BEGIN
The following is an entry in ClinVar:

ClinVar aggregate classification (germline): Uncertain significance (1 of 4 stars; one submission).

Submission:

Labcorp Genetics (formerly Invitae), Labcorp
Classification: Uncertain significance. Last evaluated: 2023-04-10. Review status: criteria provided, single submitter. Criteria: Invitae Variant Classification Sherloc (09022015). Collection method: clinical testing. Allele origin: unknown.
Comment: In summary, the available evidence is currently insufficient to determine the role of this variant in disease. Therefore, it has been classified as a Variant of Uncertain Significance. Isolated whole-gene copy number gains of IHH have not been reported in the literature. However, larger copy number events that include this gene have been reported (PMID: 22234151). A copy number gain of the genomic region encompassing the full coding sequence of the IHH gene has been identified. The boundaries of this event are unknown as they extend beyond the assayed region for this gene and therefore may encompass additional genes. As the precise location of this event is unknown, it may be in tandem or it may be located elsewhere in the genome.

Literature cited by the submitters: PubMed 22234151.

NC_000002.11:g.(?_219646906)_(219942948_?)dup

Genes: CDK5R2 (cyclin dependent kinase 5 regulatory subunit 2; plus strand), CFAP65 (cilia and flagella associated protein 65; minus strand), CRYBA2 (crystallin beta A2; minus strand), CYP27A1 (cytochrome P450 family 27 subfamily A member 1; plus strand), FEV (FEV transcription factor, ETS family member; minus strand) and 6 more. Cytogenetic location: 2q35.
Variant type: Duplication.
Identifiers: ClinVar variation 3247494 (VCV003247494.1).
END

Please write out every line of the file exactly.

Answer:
The following is an entry in ClinVar:

ClinVar aggregate classification (germline): Uncertain significance (1 of 4 stars; one submission).

Submission:

Labcorp Genetics (formerly Invitae), Labcorp
Classification: Uncertain significance. Last evaluated: 2023-04-10. Review status: criteria provided, single submitter. Criteria: Invitae Variant Classification Sherloc (09022015). Collection method: clinical testing. Allele origin: unknown.
Comment: In summary, the available evidence is currently insufficient to determine the role of this variant in disease. Therefore, it has been classified as a Variant of Uncertain Significance. Isolated whole-gene copy number gains of IHH have not been reported in the literature. However, larger copy number events that include this gene have been reported (PMID: 22234151). A copy number gain of the genomic region encompassing the full coding sequence of the IHH gene has been identified. The boundaries of this event are unknown as they extend beyond the assayed region for this gene and therefore may encompass additional genes. As the precise location of this event is unknown, it may be in tandem or it may be located elsewhere in the genome.

Literature cited by the submitters: PubMed 22234151.

NC_000002.11:g.(?_219646906)_(219942948_?)dup

Genes: CDK5R2 (cyclin dependent kinase 5 regulatory subunit 2; plus strand), CFAP65 (cilia and flagella associated protein 65; minus strand), CRYBA2 (crystallin beta A2; minus strand), CYP27A1 (cytochrome P450 family 27 subfamily A member 1; plus strand), FEV (FEV transcription factor, ETS family member; minus strand) and 6 more. Cytogenetic location: 2q35.
Variant type: Duplication.
Identifiers: ClinVar variation 3247494 (VCV003247494.1).